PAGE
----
Produced entirely on their own initiative

Brownhills Past and Present - 1985 optimised

Teastained and a bit musty, I discovered this 30 year old book in a bookshop some way from Brownhills. It’s a remarkable thing. Click to download a copy in PDF form.

One thing curating the Brownhills Blog has done for me is to render me in a permanent magpie state, always looking for lost ephemera, stories, media or other material relating to our town. Often annoying to those who know me, I can’t pass a junk shop without diving in; jumble sales, vintage fairs and the like pull me in for hours on end.

The instinct is good, and often productive. Sometimes you find a small thing, of little consequence but social interest – other times you find something remarkable. Last week, I did just that.

While pottering around the Black Country on errands, I swung into a bookshop for a quick root – and turned up an 80 page gem: Brownhills Past and Present.

Published in 1985, it’s a spiral bound book, photocopied and produced in low volumes, printed on thick paper and bound in blue card. They typography is neat and very much of it’s period, printed on a decent dot matrix printer, with a selection of photos and hand-drawn maps and sketches. It’s attractive, well laid out and very thoroughly researched.

Brownhills: Past and Present was the product of a school project by five pupils – Mark Staples, Kelth Jackaman, Alison Preece, Elizabeth Pike and Kate Wilkinson – and is very professional indeed.

It would be interesting to see if any of the writers are still around, and I’d be delighted to hear from them.

In his forward, Chris Hunt, the then head of Brownhills School, has this to say:

If a succesoful school is one which is at the heart of its local community then ‘Brownhills Past and Present’ marks an important move in the right direction by Brownhills School. Produced entirely on their own initiative by five members of the Fourth and Fifth Year the booklet fills an obvious gap and w~ill, I believe, be welcomed by local people and visitors alike.

The project grew out of the wish of Mark, Keith, Alison, Elizabeth and Kate to take something which would give an impression of their home town with them on a recent exchange visit to France – thus was born draft one of this guide. From these it has grown into the pre.sent publication with the help of many friends from the local community and the goodwill and support of school office and reprographics staff. The Governors and I are proud to be associated with what we believe to be a fine example of both commitment to their community and high standards of research and workmanship on the part of the students involved.

Whilst also raising funds for local charities and the school ‘Brownhills Past and Present’ will, I believe, give great pleasure to many Brownhills people. I commend it to you.

C.J.Hunt.

That’s a very fine sentiment from Mr. Hunt. Shame his later successors don’t see things the same way.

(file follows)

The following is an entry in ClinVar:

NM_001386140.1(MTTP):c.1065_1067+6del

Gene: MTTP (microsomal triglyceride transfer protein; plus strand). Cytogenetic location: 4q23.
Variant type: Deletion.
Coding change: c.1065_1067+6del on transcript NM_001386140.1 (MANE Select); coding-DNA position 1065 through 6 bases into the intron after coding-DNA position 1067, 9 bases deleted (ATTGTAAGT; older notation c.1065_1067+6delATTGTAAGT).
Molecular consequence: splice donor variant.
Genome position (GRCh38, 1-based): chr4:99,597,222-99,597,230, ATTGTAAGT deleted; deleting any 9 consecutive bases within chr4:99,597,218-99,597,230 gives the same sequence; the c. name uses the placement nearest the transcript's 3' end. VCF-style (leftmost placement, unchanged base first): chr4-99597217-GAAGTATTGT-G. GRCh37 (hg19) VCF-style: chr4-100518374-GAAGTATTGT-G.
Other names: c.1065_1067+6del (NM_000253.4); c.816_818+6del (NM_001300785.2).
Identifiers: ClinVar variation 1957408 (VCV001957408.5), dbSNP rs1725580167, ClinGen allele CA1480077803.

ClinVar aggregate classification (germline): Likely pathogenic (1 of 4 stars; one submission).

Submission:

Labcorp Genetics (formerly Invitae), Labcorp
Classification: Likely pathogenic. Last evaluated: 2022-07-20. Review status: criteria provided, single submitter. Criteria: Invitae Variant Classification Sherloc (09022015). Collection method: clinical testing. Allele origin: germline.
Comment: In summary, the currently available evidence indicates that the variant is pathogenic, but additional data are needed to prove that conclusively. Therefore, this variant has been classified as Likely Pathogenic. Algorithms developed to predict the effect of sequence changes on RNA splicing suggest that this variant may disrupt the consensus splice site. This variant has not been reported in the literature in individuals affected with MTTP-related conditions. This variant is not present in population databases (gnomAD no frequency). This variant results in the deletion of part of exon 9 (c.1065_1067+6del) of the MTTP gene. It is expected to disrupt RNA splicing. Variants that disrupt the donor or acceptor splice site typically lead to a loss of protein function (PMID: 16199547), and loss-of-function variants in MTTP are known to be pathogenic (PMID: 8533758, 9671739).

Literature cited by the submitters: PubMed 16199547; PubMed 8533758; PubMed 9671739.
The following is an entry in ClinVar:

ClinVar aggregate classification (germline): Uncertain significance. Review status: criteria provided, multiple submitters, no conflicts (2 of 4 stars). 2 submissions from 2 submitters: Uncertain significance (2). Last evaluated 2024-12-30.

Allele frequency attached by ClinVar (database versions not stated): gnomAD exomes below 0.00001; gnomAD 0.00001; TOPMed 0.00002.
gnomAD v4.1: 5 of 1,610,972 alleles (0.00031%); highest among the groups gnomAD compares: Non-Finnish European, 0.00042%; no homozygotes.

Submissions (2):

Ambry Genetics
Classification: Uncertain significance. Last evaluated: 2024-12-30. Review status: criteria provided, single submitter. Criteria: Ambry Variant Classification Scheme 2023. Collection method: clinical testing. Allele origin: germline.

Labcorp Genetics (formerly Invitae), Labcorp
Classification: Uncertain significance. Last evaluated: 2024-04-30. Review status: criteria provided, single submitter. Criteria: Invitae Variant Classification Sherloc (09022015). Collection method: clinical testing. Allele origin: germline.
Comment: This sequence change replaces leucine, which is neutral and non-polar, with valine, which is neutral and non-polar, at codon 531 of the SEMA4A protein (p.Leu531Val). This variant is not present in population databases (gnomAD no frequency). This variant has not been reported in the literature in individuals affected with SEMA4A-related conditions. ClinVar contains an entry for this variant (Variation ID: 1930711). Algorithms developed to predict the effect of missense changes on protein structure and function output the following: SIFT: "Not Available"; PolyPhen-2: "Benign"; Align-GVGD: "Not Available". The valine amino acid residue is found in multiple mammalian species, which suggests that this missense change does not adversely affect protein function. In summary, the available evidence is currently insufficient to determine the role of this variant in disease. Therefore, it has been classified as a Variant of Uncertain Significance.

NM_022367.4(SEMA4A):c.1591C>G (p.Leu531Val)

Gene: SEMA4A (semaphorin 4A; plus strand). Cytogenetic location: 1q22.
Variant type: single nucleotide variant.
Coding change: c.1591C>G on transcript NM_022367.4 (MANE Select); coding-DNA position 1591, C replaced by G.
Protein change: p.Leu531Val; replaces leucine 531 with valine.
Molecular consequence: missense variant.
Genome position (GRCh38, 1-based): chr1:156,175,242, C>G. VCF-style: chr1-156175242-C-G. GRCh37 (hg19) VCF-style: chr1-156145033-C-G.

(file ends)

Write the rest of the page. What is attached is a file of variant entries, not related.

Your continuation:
In deference to the young David Evans who’s recently scanned the whole catalog of the Brownhills Gazette, I scanned Brownhills: Past and Present cover to cover (the only missing pages are blank) – and you can download a copy in PDF form here.

The style is wonderful, and like Frostie’s great lost fanzines, this is a product of a society just about to change. Although a computer seems to have been used in the production, there was no internet. The legwork had to be done manually, as did the graphics. This must have taken a huge effort.

From this book, we know the exact date of Hillards opening in Brownhills, and the take on William Roberts differs a bit from the coverage in the Gazette featured yesterday (more on that over the weekend). There is intriguing writing on the Grove disaster, the Pig Farm at Swingbridge Farm and a wonderfully unselfconscious description of the play park at Clayhanger.

An small snippet about Brownhills nomenclature and etymology is intriguing, and the featuring of a familiar poem by the great Reg ‘Aer Reg’ Fullelove which we found last year shows that the malaise over the state of High Street isn’t quite as recent as we seem to imagine.

I’m going to let readers digest this, and please, please do comment. Also, if you remember this book, are one of the authors or contributed to it in some way, I implore you to get in touch. It’s a stunning, very professional thing and it stands well against other local publications featured here. In many respects it’s better that one or two professional ones…

Comment here, or BrownhillsBob at Googlemail dot com. Cheers.

Brownhills Past and Present - 1985 optimised

This should cause a fair bit of comment. Brilliant – itself from an earlier Parish Magazine….

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4 Responses to Produced entirely on their own initiative

  1. Clive says:

    Very intresting read. The young historians have done a great job.

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